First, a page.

What was their purpose? Certainly, the bombers didn't want to inflict the greatest casualties, which they showed they are capable of. But that does not reduce the threat of far more vicious attacks. If the leaflets written in Bangla and Arabic are anything to go by, the outlawed Islamic militant group called JMB wants "to establish Islamic rule in the country, followed by a threat that "they will go for counteroffensive against the authorities". They went on, " We are the soldiers of Allah. We have taken up arms for implementing Allah's law and the way Prophet, Shahabis and heroic Mujahidden have done for centuries." The leaflet denounced democracy, calling it "a system created by Kafirs (heretics)". It also decried the country's constitution and instead called for setting up Sura (highest Islamic Consultative Committee) comprising Alema, Ulema, Masaek and Islamic scholars.

(Left) Bangla Bhai, the operation commander of JMB which later changed its name to JMJB; (Centre) Abdur Rahman, the leader of JMB; (Right) Dr Asadullah Al Galib, a RU prof, who is in jail now, is believed to be the spiritual leader of the Ahle Hadith Andolon

Whether they have got the strength to translate what they are threatening to do into reality is a big question. But the bigger question is how could they have amassed so much power and capability to launch such a co-ordinated attack all over the country?

Of course the JMB or Ahle Hadith Andolon or Jagrata Muslim Janata Bangladesh (JMJB) or many other such groups have not grown and become so powerful overnight. Especially, the last several years, since BNP-led four party government came to power, have seen the so-called Islamist fundamentalist parties or groups, both under ground and over-ground, a gaining from strength to strength. Over the last four years, these groups that had been operating rather covertly in some particular pockets across a few districts till even the late nineties, have grown and prospered greatly and now have expanded into a vast area covering a good number of northern and southern districts of the country. Along with their growth and prosperity their activities have also intensified and many of them have been reported in the media from time to time. But the government instead of taking action, accused the media of "information terrorism" (BNP has the patent to coin this phrase), plotting "to tarnish the country's image". They are more willing now than ever before to show off their muscle power. Their steady and sure rise was noticeable to all but the dumb and deaf, as the ruling government chose to be.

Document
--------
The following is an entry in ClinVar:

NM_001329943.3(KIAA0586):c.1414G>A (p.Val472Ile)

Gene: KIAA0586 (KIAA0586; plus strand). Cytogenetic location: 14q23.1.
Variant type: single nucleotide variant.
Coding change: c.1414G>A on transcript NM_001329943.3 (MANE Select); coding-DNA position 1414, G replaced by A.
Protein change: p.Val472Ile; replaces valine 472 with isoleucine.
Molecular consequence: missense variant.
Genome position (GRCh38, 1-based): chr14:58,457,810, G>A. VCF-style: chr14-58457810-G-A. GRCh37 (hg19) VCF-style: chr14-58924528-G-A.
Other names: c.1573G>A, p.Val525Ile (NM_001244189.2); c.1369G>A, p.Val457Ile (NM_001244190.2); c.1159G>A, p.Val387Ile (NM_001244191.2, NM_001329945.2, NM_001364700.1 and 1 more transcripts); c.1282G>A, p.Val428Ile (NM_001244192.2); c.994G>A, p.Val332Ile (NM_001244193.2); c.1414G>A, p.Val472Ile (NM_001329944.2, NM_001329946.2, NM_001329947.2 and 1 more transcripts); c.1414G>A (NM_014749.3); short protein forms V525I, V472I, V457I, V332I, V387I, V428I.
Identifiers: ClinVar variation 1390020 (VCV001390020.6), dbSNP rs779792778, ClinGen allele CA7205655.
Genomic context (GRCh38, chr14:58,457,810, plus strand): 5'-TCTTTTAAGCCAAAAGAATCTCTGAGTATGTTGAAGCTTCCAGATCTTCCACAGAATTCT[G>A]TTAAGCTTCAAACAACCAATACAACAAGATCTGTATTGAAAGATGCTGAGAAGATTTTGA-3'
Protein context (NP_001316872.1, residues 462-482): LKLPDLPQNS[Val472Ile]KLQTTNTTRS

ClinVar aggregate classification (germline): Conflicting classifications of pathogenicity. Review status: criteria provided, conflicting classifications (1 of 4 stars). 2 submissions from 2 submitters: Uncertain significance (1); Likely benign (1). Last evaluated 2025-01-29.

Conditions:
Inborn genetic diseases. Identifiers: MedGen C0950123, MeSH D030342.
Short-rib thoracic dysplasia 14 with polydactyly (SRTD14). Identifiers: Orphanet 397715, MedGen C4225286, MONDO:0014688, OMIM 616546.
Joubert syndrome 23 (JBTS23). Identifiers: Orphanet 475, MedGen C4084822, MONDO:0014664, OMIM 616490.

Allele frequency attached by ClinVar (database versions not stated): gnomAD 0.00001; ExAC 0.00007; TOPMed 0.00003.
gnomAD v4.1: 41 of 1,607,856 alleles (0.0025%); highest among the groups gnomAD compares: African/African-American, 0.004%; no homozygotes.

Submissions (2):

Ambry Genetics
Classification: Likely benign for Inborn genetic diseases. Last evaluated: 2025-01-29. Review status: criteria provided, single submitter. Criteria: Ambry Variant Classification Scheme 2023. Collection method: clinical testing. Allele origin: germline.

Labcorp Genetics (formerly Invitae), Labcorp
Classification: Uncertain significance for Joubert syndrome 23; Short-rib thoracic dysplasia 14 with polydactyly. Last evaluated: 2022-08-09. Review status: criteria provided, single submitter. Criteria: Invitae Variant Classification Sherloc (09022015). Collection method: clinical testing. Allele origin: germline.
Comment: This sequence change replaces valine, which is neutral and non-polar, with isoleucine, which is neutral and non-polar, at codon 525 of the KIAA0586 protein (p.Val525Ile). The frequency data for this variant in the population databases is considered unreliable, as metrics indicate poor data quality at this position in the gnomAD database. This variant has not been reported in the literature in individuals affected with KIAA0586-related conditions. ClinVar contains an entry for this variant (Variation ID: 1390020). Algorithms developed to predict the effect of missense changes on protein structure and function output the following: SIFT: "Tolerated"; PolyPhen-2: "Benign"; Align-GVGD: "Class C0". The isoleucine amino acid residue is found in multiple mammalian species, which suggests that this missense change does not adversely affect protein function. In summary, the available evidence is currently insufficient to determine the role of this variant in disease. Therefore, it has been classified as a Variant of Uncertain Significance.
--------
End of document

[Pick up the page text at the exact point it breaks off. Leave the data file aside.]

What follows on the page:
RAB officers examining the bombs (left); an unexploded bomb is being deactivated (right)

The government that includes two religious parties namely Jamaat and Islami Oikkyjote, have not only continued to refuse to recognise this phenomenon of the rise of the Islamist militants they, or at least a section of the government, have actually patronised these groups for their party or petty political interest. Just recall the rise of Bangla Bhai in and around Rajshahi just one and a half years back. This self-styled zealot under the banner of JMJB brutally beat some 50 people to death. Harrowing tales of his militant cronies were flashing the newspapers, the government even denied his existence, let alone act. A number of local BNP MPs and a state minister allegedly gave him shelter and protection to use Bangla Bhai for their personal or political gain. And when pressure both inside and from outside mounted the PM ordered his arrest, but he escaped, rather was allowed to escape untroubled.